Soon she's given bodyguard detail, in some large part from Jones himself, and there are a couple of suspects in the midst: Raul Julia as Laura's drunk louse of an ex-husband who sneaks up like a coiled snake in the night in her apartment and begs her to take him back, or the driver/sorta-bodyguard played by Brad Douriff, who has a thick beard, thick NYC accent and a kinda thick rap-sheet, but he swears, Miss Mars, he's clean now, he's all good (OR IS HE?!)  The guessing game of a whodunit is not quite as fascinating for Carpenter and his co-writer as it is about the nature of this unwanted talent of Laura's.  They take it on, or Kershner by proxy of being the director of the thing, the aspect of the photograph and the vision of things as a heavy-duty aspect.

A gaze can be a very powerful thing.  Hitchcock was notorious for it (no pun intended), and many horror films take on a first-person point of view during a killing scene to heighten that tension (mentioning De Palma again, think back to the opening scene/shots of Blow Out for a spot-on satire of such a slasher-style POV).  But it's significant that a fashion photographer gets these visions, and then can't get them out of her head as she tries to go back to work.  How does she have this psychic connection?  Who is it with?  It has to be someone she knows, right, or is it a total stranger?  The hows only come to play later, which I'll get to in a moment, but what I was absorbed by was the suspense ratcheted up from this captivating, truly cinematic premise.  At one point Laura has to try and explain what this 'seeing' is like, and has a camcorder (late 70's style, oh yeah), and points it in a room for Tommy Lee Jones to see, and he realizes it: hey, that's me, and that's the following technique.  Not entirely too all-self-knowing meta, but not disregarding the aspect of watching, taking it in, being voyeurs.  That the killings are all eye-shots is an irony not lost on any of us.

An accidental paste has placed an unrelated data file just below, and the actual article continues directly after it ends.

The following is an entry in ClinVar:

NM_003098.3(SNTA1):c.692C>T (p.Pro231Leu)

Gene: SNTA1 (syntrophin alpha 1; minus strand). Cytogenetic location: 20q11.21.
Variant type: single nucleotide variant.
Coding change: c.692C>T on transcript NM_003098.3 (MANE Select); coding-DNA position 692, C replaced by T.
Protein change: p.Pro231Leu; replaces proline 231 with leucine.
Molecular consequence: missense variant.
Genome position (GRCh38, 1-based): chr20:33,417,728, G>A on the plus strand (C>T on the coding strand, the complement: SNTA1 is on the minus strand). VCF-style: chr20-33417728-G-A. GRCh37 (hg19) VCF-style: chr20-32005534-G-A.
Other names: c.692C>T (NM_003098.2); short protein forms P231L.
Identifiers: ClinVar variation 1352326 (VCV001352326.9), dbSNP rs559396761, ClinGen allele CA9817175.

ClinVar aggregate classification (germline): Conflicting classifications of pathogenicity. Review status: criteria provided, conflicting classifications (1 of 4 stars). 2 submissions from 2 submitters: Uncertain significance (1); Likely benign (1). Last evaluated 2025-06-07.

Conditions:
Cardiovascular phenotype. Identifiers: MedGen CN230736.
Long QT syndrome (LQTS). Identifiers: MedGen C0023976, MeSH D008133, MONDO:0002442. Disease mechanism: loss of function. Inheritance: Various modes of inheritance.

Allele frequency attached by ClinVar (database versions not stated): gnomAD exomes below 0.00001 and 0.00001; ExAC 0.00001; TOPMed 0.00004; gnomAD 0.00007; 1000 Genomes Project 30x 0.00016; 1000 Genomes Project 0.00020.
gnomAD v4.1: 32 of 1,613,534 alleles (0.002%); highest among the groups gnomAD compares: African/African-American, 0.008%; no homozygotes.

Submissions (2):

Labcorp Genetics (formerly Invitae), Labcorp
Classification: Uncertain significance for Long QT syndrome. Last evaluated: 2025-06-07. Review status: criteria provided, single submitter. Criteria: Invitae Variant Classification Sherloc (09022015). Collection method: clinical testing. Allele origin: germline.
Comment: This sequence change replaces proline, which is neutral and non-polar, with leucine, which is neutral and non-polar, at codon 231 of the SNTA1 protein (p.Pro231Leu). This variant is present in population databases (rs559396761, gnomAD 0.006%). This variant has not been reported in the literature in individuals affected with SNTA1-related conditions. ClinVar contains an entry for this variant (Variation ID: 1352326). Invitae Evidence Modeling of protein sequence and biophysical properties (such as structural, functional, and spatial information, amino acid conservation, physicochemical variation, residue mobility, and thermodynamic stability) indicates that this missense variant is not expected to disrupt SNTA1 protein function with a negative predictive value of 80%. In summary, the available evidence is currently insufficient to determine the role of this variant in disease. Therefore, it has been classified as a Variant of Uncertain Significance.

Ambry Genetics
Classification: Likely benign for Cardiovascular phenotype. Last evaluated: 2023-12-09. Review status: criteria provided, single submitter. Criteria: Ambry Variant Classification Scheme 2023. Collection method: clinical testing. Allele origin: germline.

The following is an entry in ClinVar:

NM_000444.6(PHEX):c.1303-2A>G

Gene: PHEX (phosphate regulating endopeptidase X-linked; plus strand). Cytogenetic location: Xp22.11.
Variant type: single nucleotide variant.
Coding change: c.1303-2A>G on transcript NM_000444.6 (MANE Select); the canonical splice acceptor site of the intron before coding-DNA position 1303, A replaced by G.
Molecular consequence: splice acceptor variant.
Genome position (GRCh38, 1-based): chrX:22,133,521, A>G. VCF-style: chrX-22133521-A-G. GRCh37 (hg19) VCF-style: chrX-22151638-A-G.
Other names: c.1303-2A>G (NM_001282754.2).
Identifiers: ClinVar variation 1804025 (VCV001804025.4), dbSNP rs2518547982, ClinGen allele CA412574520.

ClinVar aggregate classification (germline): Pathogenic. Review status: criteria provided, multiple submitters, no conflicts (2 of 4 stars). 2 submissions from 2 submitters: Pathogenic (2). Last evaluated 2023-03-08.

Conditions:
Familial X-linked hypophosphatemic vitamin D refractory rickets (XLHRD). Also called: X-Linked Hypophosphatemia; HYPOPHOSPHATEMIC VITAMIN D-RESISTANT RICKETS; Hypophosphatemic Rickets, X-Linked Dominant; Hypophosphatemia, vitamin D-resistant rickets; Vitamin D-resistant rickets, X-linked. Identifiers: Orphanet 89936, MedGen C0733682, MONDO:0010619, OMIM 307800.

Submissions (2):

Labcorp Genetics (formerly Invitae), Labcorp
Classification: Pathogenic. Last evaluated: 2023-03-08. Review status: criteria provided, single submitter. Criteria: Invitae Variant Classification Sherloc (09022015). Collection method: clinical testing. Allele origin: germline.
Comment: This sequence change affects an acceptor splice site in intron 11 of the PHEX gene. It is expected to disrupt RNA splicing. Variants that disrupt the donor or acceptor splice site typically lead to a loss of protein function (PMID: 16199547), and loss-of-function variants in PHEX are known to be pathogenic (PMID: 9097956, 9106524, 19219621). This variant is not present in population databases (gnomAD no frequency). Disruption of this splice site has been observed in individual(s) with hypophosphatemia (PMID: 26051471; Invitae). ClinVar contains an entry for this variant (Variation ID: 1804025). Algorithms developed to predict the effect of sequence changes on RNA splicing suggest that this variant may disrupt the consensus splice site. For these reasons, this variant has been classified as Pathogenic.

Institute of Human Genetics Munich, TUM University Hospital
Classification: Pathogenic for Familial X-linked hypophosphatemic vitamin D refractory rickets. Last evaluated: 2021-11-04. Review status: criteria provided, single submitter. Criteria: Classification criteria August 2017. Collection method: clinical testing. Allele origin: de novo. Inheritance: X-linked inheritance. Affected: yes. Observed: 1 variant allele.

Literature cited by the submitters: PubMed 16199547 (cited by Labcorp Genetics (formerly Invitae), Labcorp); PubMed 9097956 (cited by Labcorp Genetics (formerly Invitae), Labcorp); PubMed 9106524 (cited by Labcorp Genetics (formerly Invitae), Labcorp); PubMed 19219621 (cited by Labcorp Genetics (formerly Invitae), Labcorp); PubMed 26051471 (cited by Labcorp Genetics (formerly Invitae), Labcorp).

For Laura, this is a double-edged sword; I wonder what will happen to her after the story of the film ends and the visions possibly stop with (spoiler) the end of the killer (I make such a minute detail of the 'spoiler' here as, really, I'm not revealing who the killer is, but you can bet your panties that in these movies, a killer always gets his killing right back at him/her).  That's a question that the filmmakers don't quite bother to answer.  Sadly in Kershner's quotes on IMDb he stated that he felt the film didn't have the same meaning as others he made since the producers were the ones mostly calling the shots (sad, though it's what you get with Jon "Spiders in Superman" Peters).  This might be fair on his end as it is, even compared to the rest of his body of work save for his glaring masterpiece of an exception, pretty conventional studio fare, at least relatively to stuff going on at the time.